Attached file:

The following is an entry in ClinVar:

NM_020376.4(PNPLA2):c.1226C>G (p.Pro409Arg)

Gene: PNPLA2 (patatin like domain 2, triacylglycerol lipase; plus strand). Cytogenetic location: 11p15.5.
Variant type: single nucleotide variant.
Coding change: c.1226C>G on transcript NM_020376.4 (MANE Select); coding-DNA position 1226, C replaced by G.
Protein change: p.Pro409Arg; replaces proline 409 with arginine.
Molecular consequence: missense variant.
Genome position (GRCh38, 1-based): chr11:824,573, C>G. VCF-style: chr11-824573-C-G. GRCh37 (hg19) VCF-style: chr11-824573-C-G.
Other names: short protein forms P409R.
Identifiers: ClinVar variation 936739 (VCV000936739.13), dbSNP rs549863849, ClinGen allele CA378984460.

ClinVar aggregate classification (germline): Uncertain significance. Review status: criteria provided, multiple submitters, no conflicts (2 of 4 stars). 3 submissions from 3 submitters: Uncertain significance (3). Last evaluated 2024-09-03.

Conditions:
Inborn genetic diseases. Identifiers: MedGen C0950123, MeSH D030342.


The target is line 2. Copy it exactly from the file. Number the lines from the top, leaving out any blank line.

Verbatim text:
NM_020376.4(PNPLA2):c.1226C>G (p.Pro409Arg)